I'm not sure if that is tactful enough or not? I wouldn't just say, "It sucks." On the other hand, I'm pretty specific in saying what they did wrong, and I think my opinion that it's not ready for publication comes through.
     
  6. T.Allen.Smith

    T.Allen.Smith Staff Moderator

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    I think #2 is both tactful & honest. It's also respectful while offering the value of your opinion. #1 tells the writer nothing. I would find that response aggravating and dismissive.
     
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  7. Philip Overby

    Philip Overby Staff Article Team

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    T. Allen and Devor basically said everything I wanted to say. Try to be tactful when helping out other writers. I'm not sure being blunt or harsh is a good way to go about doing things. Maybe some like it as "tough love," but there's a way to be tough and honest without being disrespectful or dismissive to something someone spent a lot of time on.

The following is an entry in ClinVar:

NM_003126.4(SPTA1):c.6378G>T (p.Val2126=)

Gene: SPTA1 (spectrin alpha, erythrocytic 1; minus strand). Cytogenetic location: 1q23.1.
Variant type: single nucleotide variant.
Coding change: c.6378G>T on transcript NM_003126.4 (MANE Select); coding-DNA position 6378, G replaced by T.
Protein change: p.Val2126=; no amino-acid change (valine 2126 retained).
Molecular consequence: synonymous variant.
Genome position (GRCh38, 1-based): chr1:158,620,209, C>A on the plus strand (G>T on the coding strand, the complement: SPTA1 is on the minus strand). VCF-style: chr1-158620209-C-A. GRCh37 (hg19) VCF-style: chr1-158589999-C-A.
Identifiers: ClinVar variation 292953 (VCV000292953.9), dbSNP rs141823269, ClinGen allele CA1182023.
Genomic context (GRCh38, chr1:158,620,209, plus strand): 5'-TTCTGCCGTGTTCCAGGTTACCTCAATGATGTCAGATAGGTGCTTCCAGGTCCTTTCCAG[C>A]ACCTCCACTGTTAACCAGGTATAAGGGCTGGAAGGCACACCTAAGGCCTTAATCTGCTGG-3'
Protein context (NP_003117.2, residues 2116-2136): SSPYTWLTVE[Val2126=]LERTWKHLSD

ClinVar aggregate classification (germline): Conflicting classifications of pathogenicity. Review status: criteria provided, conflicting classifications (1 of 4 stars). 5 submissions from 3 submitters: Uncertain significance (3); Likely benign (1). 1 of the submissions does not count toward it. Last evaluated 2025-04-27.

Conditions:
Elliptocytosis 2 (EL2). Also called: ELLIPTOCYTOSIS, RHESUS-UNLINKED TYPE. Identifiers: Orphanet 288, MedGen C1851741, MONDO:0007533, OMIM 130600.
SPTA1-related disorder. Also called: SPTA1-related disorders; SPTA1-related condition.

Yes, some people have thin skin and maybe need to toughen up, but telling them, "Sorry your book sucks and I got bored with it" is pretty useless advice. You can just as well say, "I think some technical aspects need work and your plot could possibly do with an outline to tighten it up. Here are a couple of suggestions (list)." This is still honest, but infinitely more helpful for someone who is obviously interested in constructive criticism.

    #2 is the much better response. Making a short list of things that you didn't like and brief suggestions on how to improve them seems the best choice. If you're going to offer a service and then basically brush people off if they don't meet your standards, then word may get around.
     
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  8. PaulineMRoss

    PaulineMRoss Inkling

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    I very rarely explain just why I don't want to review a book. There are really only two reasons:

    1) I don't read that kind of book anyway, like vampires, paranormal romance, illustrated children's books (seriously; the illustrations were awesome, but it's not my thing), military sci-fi, etc.; or
    2) It just didn't appeal to me, for any number of reasons.

    In both cases, I say exactly that and no more. If they ask why it didn't appeal to me, I might tell them. Usually they're smart enough not to ask.

    Only twice I've explained the reason. One started with a whole chapter on the history of his world, the gods and so forth. The second chapter was a woman watching the sun rise, then killing a deer and taking it back to her village. There might have been a plot somewhere down the line, but I never found out. I told the author it was too dry. I never heard back from him :)